Forgoing the easy analysis of Final Cut Pro X as “iMovie on Steroids”, I truly believe Apple is trying to accomplish many goals. One of the obvious goals in the demo was efficiency disguised as making things “easier” for the editor. Every single new feature that was demoed is intended to make finding your media faster, and implementing decisions quicker.

As the demo for Magnetic Timeline and Compound Clips was happening, I was counting the steps or “clicks” that I would no longer have to do for insert editing or choosing b-roll/environmental. Those who perform many repetitive actions to nested sequence of over 700 clips know what I’m talking about. Those micro-tasks add up quick, and after seeing FCPX “editing during ingest” of h.264, Iwas sold. Those features alone can save hours.

The Twitterverse might ask, “So what about the UI?”.. Well to that I say, “Meh”. UI’s change. They become more efficient, especially inApple’s world. So what if it looks like iMovie. Spend a week with the program and learn how to be more efficient by starting over.You’re a professional, aren’t you? You’ve done it before with almost every other program you have. Grow up.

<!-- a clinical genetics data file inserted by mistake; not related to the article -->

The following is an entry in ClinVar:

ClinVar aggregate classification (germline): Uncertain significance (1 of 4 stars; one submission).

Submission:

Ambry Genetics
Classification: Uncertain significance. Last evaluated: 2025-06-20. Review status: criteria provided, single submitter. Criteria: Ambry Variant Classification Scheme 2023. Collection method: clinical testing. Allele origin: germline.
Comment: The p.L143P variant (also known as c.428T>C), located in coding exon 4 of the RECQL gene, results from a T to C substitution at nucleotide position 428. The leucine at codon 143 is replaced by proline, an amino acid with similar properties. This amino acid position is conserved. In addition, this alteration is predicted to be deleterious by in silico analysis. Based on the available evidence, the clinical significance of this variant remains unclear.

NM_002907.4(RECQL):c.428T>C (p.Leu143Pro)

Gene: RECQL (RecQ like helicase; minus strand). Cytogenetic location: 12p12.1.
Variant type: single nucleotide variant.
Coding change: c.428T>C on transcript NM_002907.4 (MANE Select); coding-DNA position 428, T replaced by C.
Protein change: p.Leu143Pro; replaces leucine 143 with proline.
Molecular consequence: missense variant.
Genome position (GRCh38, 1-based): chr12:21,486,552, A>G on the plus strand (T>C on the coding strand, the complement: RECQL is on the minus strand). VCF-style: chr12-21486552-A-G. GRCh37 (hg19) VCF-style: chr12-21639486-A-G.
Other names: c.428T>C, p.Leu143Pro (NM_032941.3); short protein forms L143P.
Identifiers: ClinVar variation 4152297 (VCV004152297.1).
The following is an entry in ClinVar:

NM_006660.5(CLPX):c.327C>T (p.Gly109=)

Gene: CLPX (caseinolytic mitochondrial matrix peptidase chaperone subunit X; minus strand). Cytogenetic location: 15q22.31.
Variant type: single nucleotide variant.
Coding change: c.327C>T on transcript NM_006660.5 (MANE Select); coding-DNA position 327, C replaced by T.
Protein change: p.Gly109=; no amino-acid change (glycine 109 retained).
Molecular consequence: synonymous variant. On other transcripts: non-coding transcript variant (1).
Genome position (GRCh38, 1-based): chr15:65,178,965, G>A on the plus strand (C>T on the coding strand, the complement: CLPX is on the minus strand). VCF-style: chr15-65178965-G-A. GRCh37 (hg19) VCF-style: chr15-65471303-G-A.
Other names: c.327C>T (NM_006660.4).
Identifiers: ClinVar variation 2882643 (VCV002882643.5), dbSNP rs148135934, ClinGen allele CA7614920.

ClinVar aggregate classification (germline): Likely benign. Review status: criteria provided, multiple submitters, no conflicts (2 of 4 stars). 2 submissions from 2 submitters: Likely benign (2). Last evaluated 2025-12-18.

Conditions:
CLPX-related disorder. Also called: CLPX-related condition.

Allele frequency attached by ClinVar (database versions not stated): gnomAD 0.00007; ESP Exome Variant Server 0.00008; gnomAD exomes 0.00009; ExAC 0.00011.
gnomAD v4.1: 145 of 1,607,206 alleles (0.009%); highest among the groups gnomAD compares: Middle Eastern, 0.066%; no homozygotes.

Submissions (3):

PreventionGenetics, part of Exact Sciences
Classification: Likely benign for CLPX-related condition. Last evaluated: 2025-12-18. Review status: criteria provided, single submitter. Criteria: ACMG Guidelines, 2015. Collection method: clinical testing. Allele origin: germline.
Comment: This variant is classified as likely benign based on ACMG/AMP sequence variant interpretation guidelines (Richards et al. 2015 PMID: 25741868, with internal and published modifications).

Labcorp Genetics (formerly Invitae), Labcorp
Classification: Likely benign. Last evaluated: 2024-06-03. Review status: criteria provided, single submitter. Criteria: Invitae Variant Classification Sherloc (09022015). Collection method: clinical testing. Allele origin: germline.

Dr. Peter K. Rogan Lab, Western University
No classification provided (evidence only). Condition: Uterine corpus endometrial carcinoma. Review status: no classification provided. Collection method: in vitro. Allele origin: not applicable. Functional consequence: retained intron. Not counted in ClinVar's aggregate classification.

There is no way that this upgrade will make FCP less powerful. It provides the underpinnings to an exciting, powerful future where any format will “just work.” Isn’t that how we want all of our software to do… Just work with what we want? Apple is leveraging it’s core technologies (Open CL, Grand Central Dispatch, and Core Animation) to make things in FCP “just work.” From DSLR’s to flip cams, to legacy codecs (I’m looking at you DV).. These decisions will make editing easier for everyone because it strips the high-levelof understanding away and makes the technology invisible.

Knowing how to fix compression problems with mpeg-2 will always come in handy, but if those problems are not there in the first place because the software “took care of it”, who’s to know, and who’s to care? Producers only care about the final product. As an editor/producer I look forward to a more efficient and seamless FCP experience so that I can concentrate on creativity and story, notcodecs and metadata. Jesus can do my offline.

From a Systems Administrator/Educator Perspective:

If this version of Final Cut is not adopted by the professional community, FCP is dead as a Pro App. Lots of people will use it, but a toyit will be.